A Model For Stress-Controlled Pipe Growth

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Journal Article: A Model For Stress-Controlled Pipe Growth

The rock mechanics theory for deformation of underground mining excavations under high stress conditions can be used to explain the growth and geometry of volcanic pipes. In an underground excavation stress concentrates greatest on the sides of an excavation perpendicular to the principal vector of compression. If the stress is high enough fractures will develop causing scaling of the tunnel sidewalls and tunnel growth perpendicular to the principal vector of compression. Pre-existing structures aid the physical mechanisms of pipe growth such as gravitational collapse, explosive fragmentation and turbulent erosion; and by reducing the strength of the rock mass should also aid stress-induced scaling. Universal Distinct Element Code numerical modelling demonstrated in this study reproduces the stress conditions around a circular pipe under uniaxial compression and simulates pipe growth as wedges bounded by failed pre-existing joints form around the pipe and are "assimilated" into the pipe. The results show how a volcanic pipe will tend to grow perpendicular to the principal vector of compression if the internal magma pressure is low or absent. The orientations of the pre-existing joints affect the exact direction of pipe growth in a predictable manner. Examples from other publications demonstrate that the model is consistent even in extensional tectonic environments. Case studies from kimberlite occurrences in the Limpopo Belt, at Finsch Mine and the Gross Brukkaros Volcanic Complex demonstrate that dykes and magmatic bodies of kimberlite with high overpressures during emplacement normally have geometries trending near parallel to the principal vector of compression. Yet pipes or parts of pipes that underwent strong underpressures during emplacement (often ending up comprising fragmental volcaniclastic infill) have an elongation near perpendicular to the same vector. Thus the stress-induced pipe growth model is demonstrated to be important for some pipes. The study of volcanic pipe and dyke shapes can therefore be used to determine the stress regime at the time of emplacement, and to distinguish between kimberlite occurrences formed at different times within different stress tensors.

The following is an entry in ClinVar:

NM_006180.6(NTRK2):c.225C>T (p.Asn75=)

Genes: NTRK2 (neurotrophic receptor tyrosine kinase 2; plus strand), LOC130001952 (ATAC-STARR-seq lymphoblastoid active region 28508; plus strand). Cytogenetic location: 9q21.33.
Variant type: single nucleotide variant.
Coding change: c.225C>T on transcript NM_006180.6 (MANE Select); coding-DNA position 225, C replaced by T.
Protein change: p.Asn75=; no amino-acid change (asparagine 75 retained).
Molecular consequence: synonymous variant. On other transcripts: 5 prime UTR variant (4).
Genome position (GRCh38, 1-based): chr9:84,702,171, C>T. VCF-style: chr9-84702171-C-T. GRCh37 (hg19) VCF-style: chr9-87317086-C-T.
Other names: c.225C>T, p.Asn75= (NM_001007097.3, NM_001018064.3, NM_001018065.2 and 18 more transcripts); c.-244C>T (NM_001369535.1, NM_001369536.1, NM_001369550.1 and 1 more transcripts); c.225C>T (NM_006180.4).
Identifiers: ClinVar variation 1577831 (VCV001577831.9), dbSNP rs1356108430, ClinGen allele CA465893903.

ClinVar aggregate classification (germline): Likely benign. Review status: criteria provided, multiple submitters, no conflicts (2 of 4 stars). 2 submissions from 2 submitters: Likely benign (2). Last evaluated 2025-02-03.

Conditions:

Wayne P. Barnett and Loren Lorig

Published Journal 
Journal of Volcanology and Geothermal Research, 2007

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Wayne P. Barnett,Loren Lorig. 2007. A Model For Stress-Controlled Pipe Growth. Journal of Volcanology and Geothermal Research. (!) .